or Login to see your representatives.

Access Candidates' and Representatives' Biographies, Voting Records, Interest Group Ratings, Issue Positions, Public Statements, and Campaign Finances

Simply enter your zip code above to get to all of your candidates and representatives, or enter a name. Then, just click on the person you are interested in, and you can navigate to the categories of information we track for them.

Public Statements

Remembering the Contributions of the Tuskegee Airmen

Floor Speech

By:
Date:
Location: Washington, DC

Mr. AL GREEN of Texas. Mr. Speaker, it is important that we remember the contributions of the Tuskegee Airmen in protecting our freedom and way of life during World War II. These heroic World War II veterans just recently celebrated the 70th anniversary of their first training session on July 19, 1941. It is important that we constantly remind ourselves of the sacrifices of veterans in pursuit of our liberty.

The Tuskegee Airmen were not only heroes but pioneers, becoming the first African Americans to pilot and instruct others on how to fly combat aircraft. Though only approximately 140 Tuskegee pilots remain, it is essential we celebrate their accomplishments as a realization of the American Dream that inspired millions of African Americans, as Congress did in 1998 by establishing Tuskegee Airmen National Historic Site in Tuskegee, Alabama.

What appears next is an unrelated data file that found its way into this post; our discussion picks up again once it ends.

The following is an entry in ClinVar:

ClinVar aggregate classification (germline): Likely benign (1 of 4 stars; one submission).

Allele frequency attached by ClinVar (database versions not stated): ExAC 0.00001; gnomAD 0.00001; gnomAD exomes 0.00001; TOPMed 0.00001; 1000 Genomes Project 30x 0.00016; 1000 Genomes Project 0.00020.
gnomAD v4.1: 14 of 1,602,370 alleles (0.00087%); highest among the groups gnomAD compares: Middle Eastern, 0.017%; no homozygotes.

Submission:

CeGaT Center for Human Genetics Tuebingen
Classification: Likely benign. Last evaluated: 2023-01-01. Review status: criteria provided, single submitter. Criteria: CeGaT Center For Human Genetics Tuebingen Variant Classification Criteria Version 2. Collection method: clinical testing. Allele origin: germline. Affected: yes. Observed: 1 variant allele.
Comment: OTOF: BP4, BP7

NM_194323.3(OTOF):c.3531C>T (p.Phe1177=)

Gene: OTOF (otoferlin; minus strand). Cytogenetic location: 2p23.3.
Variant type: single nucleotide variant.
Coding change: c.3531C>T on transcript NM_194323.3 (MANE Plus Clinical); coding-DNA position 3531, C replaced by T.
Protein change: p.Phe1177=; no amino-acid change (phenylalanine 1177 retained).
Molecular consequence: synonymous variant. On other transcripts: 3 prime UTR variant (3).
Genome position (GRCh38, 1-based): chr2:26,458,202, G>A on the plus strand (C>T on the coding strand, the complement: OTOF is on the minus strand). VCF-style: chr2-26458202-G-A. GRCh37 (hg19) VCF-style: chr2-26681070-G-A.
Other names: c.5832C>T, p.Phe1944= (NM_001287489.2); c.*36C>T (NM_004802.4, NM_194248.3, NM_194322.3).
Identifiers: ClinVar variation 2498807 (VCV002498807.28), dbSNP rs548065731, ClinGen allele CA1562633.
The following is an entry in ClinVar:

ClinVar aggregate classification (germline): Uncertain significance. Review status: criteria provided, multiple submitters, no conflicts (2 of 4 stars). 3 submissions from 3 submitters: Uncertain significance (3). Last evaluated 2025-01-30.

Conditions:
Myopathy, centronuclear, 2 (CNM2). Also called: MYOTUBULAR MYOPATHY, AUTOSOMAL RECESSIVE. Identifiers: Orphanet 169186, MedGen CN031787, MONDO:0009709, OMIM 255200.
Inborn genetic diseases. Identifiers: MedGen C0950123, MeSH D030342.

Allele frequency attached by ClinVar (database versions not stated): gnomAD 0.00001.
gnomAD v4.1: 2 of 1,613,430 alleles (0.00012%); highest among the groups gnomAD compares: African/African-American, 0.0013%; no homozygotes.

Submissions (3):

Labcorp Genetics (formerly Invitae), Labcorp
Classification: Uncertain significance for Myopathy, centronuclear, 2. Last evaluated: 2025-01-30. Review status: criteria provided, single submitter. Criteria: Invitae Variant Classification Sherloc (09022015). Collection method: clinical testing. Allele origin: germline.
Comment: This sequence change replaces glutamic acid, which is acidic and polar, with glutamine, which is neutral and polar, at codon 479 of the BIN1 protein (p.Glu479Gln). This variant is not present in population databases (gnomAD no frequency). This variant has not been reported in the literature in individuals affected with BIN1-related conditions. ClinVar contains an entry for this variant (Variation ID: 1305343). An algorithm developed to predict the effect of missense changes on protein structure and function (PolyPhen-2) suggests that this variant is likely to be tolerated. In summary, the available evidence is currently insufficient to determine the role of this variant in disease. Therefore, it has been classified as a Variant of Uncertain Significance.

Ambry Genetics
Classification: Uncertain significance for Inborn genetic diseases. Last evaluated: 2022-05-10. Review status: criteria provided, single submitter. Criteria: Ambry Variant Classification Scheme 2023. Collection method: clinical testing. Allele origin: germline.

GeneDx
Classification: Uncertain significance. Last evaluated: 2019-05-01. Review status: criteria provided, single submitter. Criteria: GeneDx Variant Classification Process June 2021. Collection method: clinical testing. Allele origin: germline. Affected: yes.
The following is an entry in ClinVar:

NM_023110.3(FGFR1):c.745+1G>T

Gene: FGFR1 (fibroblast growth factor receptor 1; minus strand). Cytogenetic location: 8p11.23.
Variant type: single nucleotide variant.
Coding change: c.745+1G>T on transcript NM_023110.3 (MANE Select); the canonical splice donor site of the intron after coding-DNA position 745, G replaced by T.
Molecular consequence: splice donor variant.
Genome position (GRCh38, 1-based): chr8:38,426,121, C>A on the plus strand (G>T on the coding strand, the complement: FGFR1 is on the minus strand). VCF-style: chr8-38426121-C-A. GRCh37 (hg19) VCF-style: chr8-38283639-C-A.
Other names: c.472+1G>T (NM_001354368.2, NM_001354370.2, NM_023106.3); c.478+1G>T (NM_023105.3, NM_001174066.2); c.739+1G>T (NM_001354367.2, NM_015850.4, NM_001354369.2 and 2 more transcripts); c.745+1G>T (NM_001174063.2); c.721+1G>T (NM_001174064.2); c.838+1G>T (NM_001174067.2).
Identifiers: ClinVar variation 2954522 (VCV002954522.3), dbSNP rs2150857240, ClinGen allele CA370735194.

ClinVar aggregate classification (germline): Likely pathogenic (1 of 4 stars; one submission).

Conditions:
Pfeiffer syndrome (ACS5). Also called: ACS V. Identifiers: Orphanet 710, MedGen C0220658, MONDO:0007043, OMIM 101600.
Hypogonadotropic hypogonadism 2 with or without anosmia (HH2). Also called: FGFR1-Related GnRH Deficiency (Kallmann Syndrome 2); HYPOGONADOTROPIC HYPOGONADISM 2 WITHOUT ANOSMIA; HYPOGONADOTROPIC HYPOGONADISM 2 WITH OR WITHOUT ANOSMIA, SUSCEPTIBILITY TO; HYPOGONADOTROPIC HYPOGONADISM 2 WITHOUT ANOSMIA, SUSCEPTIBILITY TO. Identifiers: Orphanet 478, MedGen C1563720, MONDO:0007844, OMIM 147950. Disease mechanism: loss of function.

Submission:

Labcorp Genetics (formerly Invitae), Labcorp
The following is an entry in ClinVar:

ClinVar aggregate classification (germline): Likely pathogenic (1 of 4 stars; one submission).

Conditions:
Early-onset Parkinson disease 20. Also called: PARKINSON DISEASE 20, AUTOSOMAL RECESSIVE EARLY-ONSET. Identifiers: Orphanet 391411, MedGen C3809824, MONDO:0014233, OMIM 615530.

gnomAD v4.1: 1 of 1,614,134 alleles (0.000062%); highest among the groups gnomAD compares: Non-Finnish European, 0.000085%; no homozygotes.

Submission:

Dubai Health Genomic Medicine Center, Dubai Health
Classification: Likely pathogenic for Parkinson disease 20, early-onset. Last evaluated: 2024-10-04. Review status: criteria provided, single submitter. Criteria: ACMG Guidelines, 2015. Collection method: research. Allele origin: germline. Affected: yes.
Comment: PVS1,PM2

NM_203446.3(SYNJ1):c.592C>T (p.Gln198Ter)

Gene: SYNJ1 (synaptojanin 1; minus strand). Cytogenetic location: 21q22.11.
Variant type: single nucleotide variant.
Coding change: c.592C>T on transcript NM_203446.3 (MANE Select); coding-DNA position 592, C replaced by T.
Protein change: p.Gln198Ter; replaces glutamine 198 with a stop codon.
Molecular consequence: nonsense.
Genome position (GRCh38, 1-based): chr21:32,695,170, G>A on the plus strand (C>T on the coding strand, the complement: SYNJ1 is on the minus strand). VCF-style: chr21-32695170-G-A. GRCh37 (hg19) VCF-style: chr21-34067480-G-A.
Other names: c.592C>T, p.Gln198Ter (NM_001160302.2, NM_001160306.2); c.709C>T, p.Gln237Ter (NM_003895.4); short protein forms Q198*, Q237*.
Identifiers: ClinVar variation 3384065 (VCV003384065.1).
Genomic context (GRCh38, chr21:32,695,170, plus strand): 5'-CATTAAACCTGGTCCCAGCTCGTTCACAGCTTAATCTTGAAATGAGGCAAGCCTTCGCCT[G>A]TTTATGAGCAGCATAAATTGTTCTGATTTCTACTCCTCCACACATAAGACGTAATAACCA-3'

The Tuskegee Airmen fought courageously for their country at a time when they were denied vital freedoms and liberties at home. They endured segregation and hostility from the local community, and especially stringent standards meant to exclude as many of them as possible from the piloting program. When they finally reached combat, they fought in segregated units, but still managed to distinguish themselves--engaging in over 200 bomber escort missions, damaging or destroying 409 German aircraft, and sunk a battleship destroyer. Their prowess became so legendary they were nicknamed the ``Red Tails Angels,'' by the pilots they protected, as only the red back end of the aircrafts were visible while they flew in front of U.S. air bombers on their vital missions. After the desegregation of the military in 1948, the Tuskegee Airmen went on to make exceptional individual contributions in the integrated U.S. Air Force.

I had the pleasure of attending the Tuskegee Institute of Technology, now Tuskegee University, the site of the training program for these brave young men, as an undergraduate. Tuskegee University has provided me and a multitude of African American youth with the most precious commodities in life, education and self-esteem.


Source:
Back to top